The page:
Bloody Verses: Rereading Pushkin's «Prisoner of the Caucasus»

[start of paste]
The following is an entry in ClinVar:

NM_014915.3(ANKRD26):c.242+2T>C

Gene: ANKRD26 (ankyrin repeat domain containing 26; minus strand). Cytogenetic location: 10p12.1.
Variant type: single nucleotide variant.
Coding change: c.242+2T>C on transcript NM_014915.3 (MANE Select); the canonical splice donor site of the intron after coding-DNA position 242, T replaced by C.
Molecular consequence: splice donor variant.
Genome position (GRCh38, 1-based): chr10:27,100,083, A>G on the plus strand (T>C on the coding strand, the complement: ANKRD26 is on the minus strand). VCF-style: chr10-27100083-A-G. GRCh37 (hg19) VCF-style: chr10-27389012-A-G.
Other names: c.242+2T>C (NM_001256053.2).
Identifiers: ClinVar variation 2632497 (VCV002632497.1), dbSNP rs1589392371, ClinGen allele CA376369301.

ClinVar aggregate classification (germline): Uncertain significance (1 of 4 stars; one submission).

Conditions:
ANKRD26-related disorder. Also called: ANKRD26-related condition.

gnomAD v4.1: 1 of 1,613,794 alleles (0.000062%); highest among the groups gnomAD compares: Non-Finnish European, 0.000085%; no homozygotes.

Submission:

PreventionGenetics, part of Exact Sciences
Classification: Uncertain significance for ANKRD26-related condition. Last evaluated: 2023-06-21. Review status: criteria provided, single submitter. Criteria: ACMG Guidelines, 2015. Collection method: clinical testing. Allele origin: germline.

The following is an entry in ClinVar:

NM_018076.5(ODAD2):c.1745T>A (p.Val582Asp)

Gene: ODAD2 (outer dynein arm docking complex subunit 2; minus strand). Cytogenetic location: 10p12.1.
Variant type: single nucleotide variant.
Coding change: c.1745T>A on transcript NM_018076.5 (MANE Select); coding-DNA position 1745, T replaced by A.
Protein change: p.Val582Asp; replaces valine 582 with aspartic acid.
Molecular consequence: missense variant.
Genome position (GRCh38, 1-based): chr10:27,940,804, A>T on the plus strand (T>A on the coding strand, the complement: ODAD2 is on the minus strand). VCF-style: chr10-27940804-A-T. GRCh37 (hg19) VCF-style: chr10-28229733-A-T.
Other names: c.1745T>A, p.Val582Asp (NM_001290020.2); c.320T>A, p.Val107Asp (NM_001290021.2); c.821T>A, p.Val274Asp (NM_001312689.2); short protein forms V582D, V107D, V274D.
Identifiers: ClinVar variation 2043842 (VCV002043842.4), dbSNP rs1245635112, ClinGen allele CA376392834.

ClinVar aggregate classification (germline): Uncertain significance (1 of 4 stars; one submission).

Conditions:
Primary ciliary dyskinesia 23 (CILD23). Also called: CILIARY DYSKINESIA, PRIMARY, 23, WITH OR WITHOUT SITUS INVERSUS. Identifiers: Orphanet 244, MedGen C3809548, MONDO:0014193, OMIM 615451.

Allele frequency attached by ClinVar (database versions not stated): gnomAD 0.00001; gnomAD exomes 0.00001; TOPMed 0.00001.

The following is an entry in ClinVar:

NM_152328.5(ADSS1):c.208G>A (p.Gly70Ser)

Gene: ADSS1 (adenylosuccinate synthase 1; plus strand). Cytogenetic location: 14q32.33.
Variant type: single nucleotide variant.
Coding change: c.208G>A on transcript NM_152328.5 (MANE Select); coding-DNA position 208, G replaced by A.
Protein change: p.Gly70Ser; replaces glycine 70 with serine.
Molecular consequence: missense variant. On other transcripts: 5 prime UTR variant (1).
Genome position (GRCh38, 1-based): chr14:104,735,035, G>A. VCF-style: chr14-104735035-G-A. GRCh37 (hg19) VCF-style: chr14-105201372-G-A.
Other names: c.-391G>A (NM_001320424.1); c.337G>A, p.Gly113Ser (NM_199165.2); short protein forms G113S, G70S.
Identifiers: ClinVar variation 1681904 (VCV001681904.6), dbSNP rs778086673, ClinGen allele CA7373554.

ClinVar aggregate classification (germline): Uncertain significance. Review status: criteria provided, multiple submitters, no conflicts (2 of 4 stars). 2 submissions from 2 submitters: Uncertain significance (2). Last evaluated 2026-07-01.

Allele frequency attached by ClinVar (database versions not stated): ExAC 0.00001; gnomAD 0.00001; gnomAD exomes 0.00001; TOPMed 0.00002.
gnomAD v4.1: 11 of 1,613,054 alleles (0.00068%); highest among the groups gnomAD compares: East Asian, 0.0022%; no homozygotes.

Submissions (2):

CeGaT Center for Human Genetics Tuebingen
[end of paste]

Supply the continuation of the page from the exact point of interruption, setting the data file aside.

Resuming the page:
Pushkin’s 1822 narrative poem, Prisoner of the Caucasus (Kavkazskii plennik), is frequently pointed to as Russia’s first literary introduction to the Caucasus and its peoples. Belinsky praised it both for its accurate representation of the region and for the beauty of its verses. One section of the poem, the so-called ethnographic section in which the Circassian customs and way of life are described in some detail, was reprinted six times in Pushkin’s life alone. Yet, for all of its popularity, critics and readers alike have continued to struggle with the poem’s epilogue and its relation to the first two parts of the story. This epilogue, written approximately three months after Pushkin finished the first two parts of the poem, differs both stylistically and thematically from the remainder of the work. Resembling first the elegy, then the epic narrative, and finally the ceremonial ode, as Harsha Ram points out, the form of the epilogue is as discordant as its apparent new message: the celebration of imperial might and the outright conquest of the Caucasus.